Illinois Central's cancelled E9's

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Illinois Central's cancelled E9's
Posted by Leo_Ames on Tuesday, July 30, 2013 10:12 PM

In early 1964 they placed an order for a pair of E9's and 12 EMD GP28's. The Geeps were built and delivered but the E's never were. Does anyone have any particulars on the cancellation of what would've been the final two E units? Reason for cancellation, was the order shifted to another model, etc?

Of course, this didn't conclude their additions to their E unit fleet. In 1969 they traded 5 retired E7's to Precision National for the five former FEC E9's. And then there are their four executive E's from the late 1990's. 

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Posted by Firelock76 on Thursday, August 01, 2013 6:50 PM

Just a guess on my part, but I suspect with the passenger train dying by the mid-sixties an order for passenger locomotives was probably considered a waste of money.  Better to put the money into freight units and try to keep the existing passenger units alive as long as possible.

Just a guess, mind you.

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Posted by Leo_Ames on Thursday, August 01, 2013 11:51 PM

That would fly if I was asking why they never ordered new passenger power after their last E9 was delivered in 1961, But they did place an order for two E9's in early 1964. So lack of faith in the passenger business and considering it a waste of money doesn't seem likely. Those would be reasons why you wouldn't place an order in the first place.

So there must be something more to it than that to precipitate such a last minute decision like success in a train-off application that suddenly reduced their demand for passenger power, a management change that saw a last minute reversal of a predecessor's decision, etc. Was hoping someone had some specifics.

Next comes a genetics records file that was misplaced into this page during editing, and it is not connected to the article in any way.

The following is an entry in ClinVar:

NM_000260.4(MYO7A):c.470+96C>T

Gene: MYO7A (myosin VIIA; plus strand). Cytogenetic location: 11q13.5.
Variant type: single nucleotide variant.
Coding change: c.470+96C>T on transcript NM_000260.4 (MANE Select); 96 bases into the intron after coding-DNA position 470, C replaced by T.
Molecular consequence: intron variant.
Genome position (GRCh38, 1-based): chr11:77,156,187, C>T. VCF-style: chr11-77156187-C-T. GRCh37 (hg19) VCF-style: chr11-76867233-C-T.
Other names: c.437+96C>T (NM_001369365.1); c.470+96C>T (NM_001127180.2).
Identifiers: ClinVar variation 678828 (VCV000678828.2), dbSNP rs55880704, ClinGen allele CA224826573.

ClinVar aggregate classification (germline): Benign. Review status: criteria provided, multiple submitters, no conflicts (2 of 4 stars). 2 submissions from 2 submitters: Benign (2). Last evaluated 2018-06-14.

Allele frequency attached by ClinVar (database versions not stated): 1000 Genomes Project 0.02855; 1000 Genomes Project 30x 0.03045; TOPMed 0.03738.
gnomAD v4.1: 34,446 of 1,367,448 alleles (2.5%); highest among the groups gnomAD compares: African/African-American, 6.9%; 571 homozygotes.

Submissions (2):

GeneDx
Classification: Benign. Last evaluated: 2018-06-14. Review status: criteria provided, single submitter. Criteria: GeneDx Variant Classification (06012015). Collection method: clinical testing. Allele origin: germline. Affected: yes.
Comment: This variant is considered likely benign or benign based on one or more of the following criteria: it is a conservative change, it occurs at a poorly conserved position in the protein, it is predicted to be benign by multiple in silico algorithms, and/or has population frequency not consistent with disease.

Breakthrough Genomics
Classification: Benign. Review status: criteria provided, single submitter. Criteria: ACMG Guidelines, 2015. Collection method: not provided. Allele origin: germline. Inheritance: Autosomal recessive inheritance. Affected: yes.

Anyone know why the last minute change of plan?

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Posted by SSW9389 on Thursday, August 01, 2013 11:56 PM

Illinois Central cancelled an order for five EMD FP45s in 1969.

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Posted by Leo_Ames on Friday, August 02, 2013 12:14 AM

Looks like there's some question that an order was ever placed for the FP45's. But EMD did set aside builders numbers for them. Apparently that sometimes happened on speculation when they felt an order was in the bag so at the very least they must've seriously considered it. 

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Posted by Overmod on Friday, August 02, 2013 5:19 AM

My suspicion is that if you look at the progress and timing of the NRPC legislation that created Amtrak, you will have answers to the 1969 questions.  I can easily see replacing E7s with E9s late in the game.  But buying expensive new cowl-unit power just in time for it either to be turned over to the Government or have to be used in freight service makes relatively little sense...